The shot below is of the Rose Walk, Long Border, Knot Garden and blue pergola from the balcony of the house.DSC_0002

I’m still in two minds about the Knot Garden. Half of me says topiary hollies and bedded- out tulips (flamboyant!), followed by some cool bedding colours (white and green nicotiana?). The other half sees low white roses against green hedges.

The Bon Viveur is for both. At the moment I just keep weeding and allowing the young box (cuttings from 2013) to grow …DSC_0007 (1)

Moving down to the Mirror Garden. Rosa banksiae ‘Lutea’ is just finishing off its annual performance. What a star – the first rose to flower here every year since it was planted in 2012. I’ve noticed that it begins on a particularly warm little spot on the old tower and spreads like wildfire. I had to hang it back up and chop it a little in May, while it was already flowering. (Takes a steely heart to cut buds from a rose like this!)

DSC_0007

The Melianthus major have gone out in their blue pots again this year. DSC_0008The pleated foliage is beautiful, but they are not really working in the pots, and I still haven’t found an alternative. I loved the  Melianthus that used to be in the huge pot at Hidcote (still is?), and that’s where the idea comes from. These pots are too small.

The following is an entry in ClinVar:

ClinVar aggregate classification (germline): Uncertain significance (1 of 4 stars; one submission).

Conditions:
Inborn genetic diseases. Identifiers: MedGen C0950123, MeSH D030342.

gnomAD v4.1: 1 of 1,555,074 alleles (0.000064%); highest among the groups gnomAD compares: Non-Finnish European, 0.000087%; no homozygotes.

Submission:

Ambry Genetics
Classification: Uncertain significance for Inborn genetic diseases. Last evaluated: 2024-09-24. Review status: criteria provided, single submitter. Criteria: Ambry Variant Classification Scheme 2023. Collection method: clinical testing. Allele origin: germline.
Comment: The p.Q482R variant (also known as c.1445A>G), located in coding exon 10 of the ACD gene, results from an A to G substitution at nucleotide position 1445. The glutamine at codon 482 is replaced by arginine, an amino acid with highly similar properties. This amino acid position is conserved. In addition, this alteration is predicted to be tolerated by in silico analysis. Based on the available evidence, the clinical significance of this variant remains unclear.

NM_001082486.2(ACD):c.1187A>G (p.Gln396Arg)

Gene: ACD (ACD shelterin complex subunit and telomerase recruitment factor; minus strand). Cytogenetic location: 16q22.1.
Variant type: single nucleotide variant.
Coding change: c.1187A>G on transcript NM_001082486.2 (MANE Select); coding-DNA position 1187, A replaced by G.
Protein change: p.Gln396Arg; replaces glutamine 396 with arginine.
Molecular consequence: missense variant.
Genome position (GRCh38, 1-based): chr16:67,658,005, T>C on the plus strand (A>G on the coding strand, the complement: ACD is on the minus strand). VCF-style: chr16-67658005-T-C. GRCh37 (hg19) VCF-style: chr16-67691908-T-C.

DSC_0013 (1)I was wondering about some yellow bedding (the theme up here is yellow, grey and green). But I’m currently drawing a blank.

The blue pergola on the Vine Terrace is finished, as I’ve said. This is the prettiest thing I’ve ever had in a garden of mine. But thank goodness the BV has gone back to work in Basel – he has been laying waste to the ivy that covered most of our ‘service’ bits – hence the ladder that you can see in the background.